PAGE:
“What do you mean? There ain’t nothin’ up there,” he retorted.

“Yes, there is. There’s lots and lots of money up there.” He started to scoff at her, but her face was suddenly cherubic, full of that innocence young children radiate. She cocked her head slightly toward her left shoulder, then bent and grasped the handle of the basket. “You’ll need this to carry it back down in.” She held the basket out to him.

He looked skeptical, but reached out and took the handle in his hand. “Chuck, c’mon, man,” said his friend from near the light signal pole. “She’s pullin’ you leg. There ain’t nothin’ up there but sky.”

“Doesn’t hurt nothin’ to run up and take a quick look. Kids don’t lie, right? She’s too young to know how to lie. It’ll just take a coupla seconds. Up and back. Hang tight.” He gave the child a little push to one side and quickly began climbing up the staircase.

“What’s really up there?” asked the other man who pushed his long, dirty, blonde hair back from his face with one hand. He didn’t know why Chuck thought the girl was a kid. She was older than his teenaged daughter. There were the curves of an adolescent girl beneath her simple white shift. They were rather intriguing curves with their promise of filling out to become womanly curves in a few years’ times. “You can tell me.”

“Everything you could ever dream of,” she replied.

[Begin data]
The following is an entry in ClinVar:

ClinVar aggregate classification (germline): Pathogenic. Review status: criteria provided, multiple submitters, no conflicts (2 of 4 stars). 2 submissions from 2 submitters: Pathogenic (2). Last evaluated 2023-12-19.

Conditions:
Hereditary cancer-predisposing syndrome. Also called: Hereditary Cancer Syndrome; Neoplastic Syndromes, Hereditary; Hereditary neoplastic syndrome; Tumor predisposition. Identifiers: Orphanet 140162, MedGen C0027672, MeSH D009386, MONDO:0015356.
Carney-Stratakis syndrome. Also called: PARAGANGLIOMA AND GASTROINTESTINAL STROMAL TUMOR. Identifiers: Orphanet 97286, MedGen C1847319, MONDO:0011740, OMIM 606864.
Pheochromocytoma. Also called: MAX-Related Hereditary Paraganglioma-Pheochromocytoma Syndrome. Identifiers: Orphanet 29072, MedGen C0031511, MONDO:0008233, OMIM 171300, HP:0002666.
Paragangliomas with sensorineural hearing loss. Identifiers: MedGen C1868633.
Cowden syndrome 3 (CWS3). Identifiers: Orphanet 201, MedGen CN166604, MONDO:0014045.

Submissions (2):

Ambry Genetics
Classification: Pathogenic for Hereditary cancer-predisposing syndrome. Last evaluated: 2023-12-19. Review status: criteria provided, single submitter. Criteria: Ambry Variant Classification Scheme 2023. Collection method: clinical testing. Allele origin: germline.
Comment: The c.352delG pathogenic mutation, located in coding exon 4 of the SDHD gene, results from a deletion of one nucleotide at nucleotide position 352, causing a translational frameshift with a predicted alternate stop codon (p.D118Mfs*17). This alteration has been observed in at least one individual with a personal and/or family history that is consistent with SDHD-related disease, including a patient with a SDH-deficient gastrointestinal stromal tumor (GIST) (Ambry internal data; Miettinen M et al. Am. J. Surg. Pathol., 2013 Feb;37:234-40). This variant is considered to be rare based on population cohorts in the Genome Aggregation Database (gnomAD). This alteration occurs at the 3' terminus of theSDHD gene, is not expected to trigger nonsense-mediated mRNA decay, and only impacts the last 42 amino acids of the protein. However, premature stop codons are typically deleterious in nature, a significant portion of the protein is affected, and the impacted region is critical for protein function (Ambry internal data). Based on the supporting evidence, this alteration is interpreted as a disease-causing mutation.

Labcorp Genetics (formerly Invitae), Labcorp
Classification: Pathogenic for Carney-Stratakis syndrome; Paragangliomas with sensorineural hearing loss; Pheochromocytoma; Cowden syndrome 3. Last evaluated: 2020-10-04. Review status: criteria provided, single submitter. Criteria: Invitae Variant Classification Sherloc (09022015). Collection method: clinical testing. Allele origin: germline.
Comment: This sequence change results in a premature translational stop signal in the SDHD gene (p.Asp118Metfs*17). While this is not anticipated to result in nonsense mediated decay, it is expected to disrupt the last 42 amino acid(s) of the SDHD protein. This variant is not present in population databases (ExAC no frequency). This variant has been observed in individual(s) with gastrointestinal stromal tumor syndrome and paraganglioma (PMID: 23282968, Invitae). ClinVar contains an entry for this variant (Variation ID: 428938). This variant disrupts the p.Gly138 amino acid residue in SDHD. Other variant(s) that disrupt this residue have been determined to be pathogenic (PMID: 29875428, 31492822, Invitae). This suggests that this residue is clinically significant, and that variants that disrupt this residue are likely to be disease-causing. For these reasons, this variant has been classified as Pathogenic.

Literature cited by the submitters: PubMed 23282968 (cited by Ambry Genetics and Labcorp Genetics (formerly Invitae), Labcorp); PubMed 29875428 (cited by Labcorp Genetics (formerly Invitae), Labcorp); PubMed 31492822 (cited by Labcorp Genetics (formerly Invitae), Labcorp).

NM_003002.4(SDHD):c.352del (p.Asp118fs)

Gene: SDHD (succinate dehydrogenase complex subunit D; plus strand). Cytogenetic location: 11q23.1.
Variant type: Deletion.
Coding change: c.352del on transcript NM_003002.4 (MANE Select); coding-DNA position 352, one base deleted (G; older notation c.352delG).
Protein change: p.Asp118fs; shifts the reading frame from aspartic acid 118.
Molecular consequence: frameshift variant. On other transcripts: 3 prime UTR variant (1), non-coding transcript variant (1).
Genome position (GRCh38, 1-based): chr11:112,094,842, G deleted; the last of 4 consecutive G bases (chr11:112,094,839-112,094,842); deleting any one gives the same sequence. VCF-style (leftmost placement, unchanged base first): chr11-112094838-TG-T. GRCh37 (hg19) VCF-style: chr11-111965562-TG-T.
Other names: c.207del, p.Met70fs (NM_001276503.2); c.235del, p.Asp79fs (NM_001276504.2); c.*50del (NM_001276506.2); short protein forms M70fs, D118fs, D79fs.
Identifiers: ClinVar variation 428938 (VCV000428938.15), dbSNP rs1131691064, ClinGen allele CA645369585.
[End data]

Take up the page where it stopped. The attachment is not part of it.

“You don’t say.” She nodded, giving him a surprisingly coy look for such a sweet looking young lady.

“She wasn’t yankin’ my chain, Jimmy! Money! There’s piles and piles of it up here!” came Chuck’s distant, excited, and incredulous voice from high above their heads.

“See?” she said.

Jimmy put his foot up on the bottom step and grabbed the railing.

“I wouldn’t go up there, if I was you,” said a voice to his right.

He turned his head and saw it was the bookstore proprietor who had come across the street and was now standing on the island on the brick path. “What business is it of yours, weirdo? Go on back to your shop and stick your big nose into a book, and slam it shut!”

The bookstore proprietor smiled affably and shrugged. “I read a lot. Maybe you should take it up, reading. It never bodes well to climb a staircase you don’t know what’s at the top of.”

“Money! I’m rich!” came Chuck’s gleeful voice, followed by a metallic clatter.

Jimmy, the bookstore proprietor, and the girl all watched as several coins rolled down the staircase. They landed at Jimmy’s feet. He grinned smugly at the man from the bookstore, before shoving him aside and dashing up the staircase. “I’m comin’, Chuck! I want some of that cash!”

The bookstore proprietor sighed, turning his eyes toward the girl. She was a small child with short blonde hair, brown eyes, and lips that curved into a sly smile as he just gazed at her. He nodded, and as he did she seemed to waver in his vision like a mirage, or an image reflected in a funhouse mirror. She appeared to grow from child to adolescent, to young woman, to matron, to crone before becoming a child again. As he studied her, took the measure of her, the basket came rolling slowly down the staircase. “What do you collect in your basket?” he asked her as she bent to pick it up as it came to rest against her bare ankle and foot.